Citrus fruits are in season; coming into the UK just when we need them most and bringing with them a blast of vitamin C and the suggestion of sunnier climes. Just the very smell of the fruits can lift our mood, and studies suggest that citrus essential oils may help those suffering from depression and anxiety. Select your citrus fruit of choice and sniff!
I am currently making the most of our wonderful seasonal blood oranges, and this simple, spicy shot uses the whole orange (zest, pith and all) to benefit from all that the fruit has to offer. Warming and anti-inflammatory; a delicious way to lift our mood and support our immunity naturally.
Citrus Sunshine Super-Shot
1 large carrot scrubbed and chopped
Juice of 3 blood oranges (unwaxed or scrubbed well)
Strip of zest and pith from one of the oranges
1cm piece of ginger root (adapt to taste)
1cm piece of turmeric (adapt to taste)
Drizzle of olive or rapeseed oil (to aid absorption of fat-soluble nutrients, like curcumin and beta carotene)
Crack of black pepper (to add absorption of curcumin from the turmeric)
Put all the ingredients through a juicer and enjoy immediately. Sip mindfully and feel the sunshine!
Despite absolutely loving the flavour of coffee, I have very poor tolerance of caffeine and can’t drink it without inducing a disabilitating headache. Dandelion root however provides a lot of the flavours that I love in coffee, but none of the caffeine, and has provided a tasty and satisfying alternative.
The bitter flavours of dandelion have long been used to support liver health, but the health benefits don’t stop there. Dandelion root is also a good source of the soluble fibre inulin, which is prebiotic and provides a tasty snack for your beneficial gut bacteria. The polyphenols found in cocoa, cinnamon and cloves will also provide food for these important bacteria, making this delicious mocha, fabulous for digestive health, as well as a comforting, warming treat on a chilly morning.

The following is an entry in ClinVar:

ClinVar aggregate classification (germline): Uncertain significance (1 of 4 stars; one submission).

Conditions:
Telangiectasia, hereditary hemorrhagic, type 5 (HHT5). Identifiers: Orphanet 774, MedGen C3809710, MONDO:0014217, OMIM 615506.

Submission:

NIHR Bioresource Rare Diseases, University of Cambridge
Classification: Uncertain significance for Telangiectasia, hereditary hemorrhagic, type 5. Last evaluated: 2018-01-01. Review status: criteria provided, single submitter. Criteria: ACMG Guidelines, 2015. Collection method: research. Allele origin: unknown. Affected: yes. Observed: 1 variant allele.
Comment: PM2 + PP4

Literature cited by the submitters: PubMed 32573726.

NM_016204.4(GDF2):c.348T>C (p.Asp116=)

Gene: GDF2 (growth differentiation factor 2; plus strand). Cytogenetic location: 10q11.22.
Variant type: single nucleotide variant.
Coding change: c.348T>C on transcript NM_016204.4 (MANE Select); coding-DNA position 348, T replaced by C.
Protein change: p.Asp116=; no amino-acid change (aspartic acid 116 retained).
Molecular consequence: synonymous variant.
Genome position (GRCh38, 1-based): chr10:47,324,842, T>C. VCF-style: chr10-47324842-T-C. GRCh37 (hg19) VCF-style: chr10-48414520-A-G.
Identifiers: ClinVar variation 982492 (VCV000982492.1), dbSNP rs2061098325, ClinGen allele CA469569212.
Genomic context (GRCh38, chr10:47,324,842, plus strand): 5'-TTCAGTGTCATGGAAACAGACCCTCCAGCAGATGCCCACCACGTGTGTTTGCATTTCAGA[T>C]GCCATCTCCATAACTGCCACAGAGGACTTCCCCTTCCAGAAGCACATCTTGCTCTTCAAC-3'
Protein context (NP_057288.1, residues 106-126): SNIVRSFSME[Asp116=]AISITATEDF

We talk a lot about the health benefits of dandelion (root, leaf and flower) on our foraging walks, but I am yet still to harvest my own dandelion roots and produce my own dandelion coffee. Does anyone else make their own from scratch?
Spiced Dandelion Mocha
Makes 1 hug-in-a-mug
250ml (1 cup) almond milk
60ml (1/4 cup) strong dandelion coffee*
1tbs smooth almond nut butter
2 level tsp cocoa powder
¼ tsp ground cinnamon
Pinch ground cloves
(plus a pinch of cardamom, ginger or chilli powder?)
Warm the almond milk and dandelion coffee in a saucepan and add 1 tablespoon of almond nut butter, 2 level teaspoons of cocoa powder, ¼ tsp ground cinnamon and a pinch of cloves (or whatever spices you fancy).
Remove from the heat just before it reaches boiling point, then whisk to disperse the almond butter (I find a stick blender is perfect for the job and provides a lovely froth on the top of the mocha.)
Pour into your favourite mug and enjoy the comforting and warming effect of the spices.
*I brew my coffee in a cafetiere using Cotswold roasted dandelion coffee and make enough to last me a few days, however you can also buy pure dandelion root powder from WholeFoods. If you use the powder, then just add 1 tsp into your almond milk along with ¼ cup of water.
Delicious little mouthfuls packed full of protein, minerals and warming spices. Low carb and vegan – another great Christmas gift idea (if you can bear to give them away!).
Sweet & Spicy Nut & Seed Mix
150g hazelnuts, unsalted
140g almonds, raw and unsalted
65g pumpkin seeds, raw and unsalted
70g sunflower seeds, raw and unsalted
35g Brazil nuts, raw and unsalted
50g cup raw amaranth
85g maple syrup
1 heaped tbs black strap molasses
1 tbs organic coconut oil, melted
1 tsp cayenne pepper
1 tsp cumin powder
1 tsp ground ginger
1-2 tsp sea salt (to your taste)
1-2 tsp ground cinnamon
Preheat the oven to 180˚C / 350˚F / gas mark 4.
In a small mixing bowl, combine the maple syrup and all the spices and seasonings.
Combine the nuts and seeds in a separate mixing bowl.
Pour the liquid mixture over the nuts and seeds and stir until thoroughly coated.
Spread the nut mixture evenly out over a baking tray and pop it in the oven (I have found that using a silicon baking sheet useful here but do avoid using baking paper to line the tray, as it can be difficult to remove the baked nuts and seeds afterwards – learn from my mistake!).